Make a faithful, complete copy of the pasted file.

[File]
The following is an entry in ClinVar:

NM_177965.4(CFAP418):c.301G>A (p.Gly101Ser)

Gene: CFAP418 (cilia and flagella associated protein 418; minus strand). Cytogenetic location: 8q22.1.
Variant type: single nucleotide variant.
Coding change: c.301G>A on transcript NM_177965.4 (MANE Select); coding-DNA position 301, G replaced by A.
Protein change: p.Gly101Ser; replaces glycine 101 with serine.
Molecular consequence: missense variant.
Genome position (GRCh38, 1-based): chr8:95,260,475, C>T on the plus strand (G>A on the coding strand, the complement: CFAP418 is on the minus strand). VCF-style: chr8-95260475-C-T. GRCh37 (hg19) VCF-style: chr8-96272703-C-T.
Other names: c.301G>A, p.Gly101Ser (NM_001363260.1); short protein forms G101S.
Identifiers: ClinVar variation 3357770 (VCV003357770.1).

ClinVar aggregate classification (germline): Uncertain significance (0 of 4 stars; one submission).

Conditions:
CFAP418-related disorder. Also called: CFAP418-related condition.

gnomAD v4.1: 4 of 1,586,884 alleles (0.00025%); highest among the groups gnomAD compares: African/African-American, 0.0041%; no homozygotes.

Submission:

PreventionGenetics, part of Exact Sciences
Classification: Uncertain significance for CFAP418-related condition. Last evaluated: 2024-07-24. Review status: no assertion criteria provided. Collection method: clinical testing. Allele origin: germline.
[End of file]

The following is an entry in ClinVar:

NM_177965.4(CFAP418):c.301G>A (p.Gly101Ser)

Gene: CFAP418 (cilia and flagella associated protein 418; minus strand). Cytogenetic location: 8q22.1.
Variant type: single nucleotide variant.
Coding change: c.301G>A on transcript NM_177965.4 (MANE Select); coding-DNA position 301, G replaced by A.
Protein change: p.Gly101Ser; replaces glycine 101 with serine.
Molecular consequence: missense variant.
Genome position (GRCh38, 1-based): chr8:95,260,475, C>T on the plus strand (G>A on the coding strand, the complement: CFAP418 is on the minus strand). VCF-style: chr8-95260475-C-T. GRCh37 (hg19) VCF-style: chr8-96272703-C-T.
Other names: c.301G>A, p.Gly101Ser (NM_001363260.1); short protein forms G101S.
Identifiers: ClinVar variation 3357770 (VCV003357770.1).

ClinVar aggregate classification (germline): Uncertain significance (0 of 4 stars; one submission).

Conditions:
CFAP418-related disorder. Also called: CFAP418-related condition.

gnomAD v4.1: 4 of 1,586,884 alleles (0.00025%); highest among the groups gnomAD compares: African/African-American, 0.0041%; no homozygotes.

Submission:

PreventionGenetics, part of Exact Sciences
Classification: Uncertain significance for CFAP418-related condition. Last evaluated: 2024-07-24. Review status: no assertion criteria provided. Collection method: clinical testing. Allele origin: germline.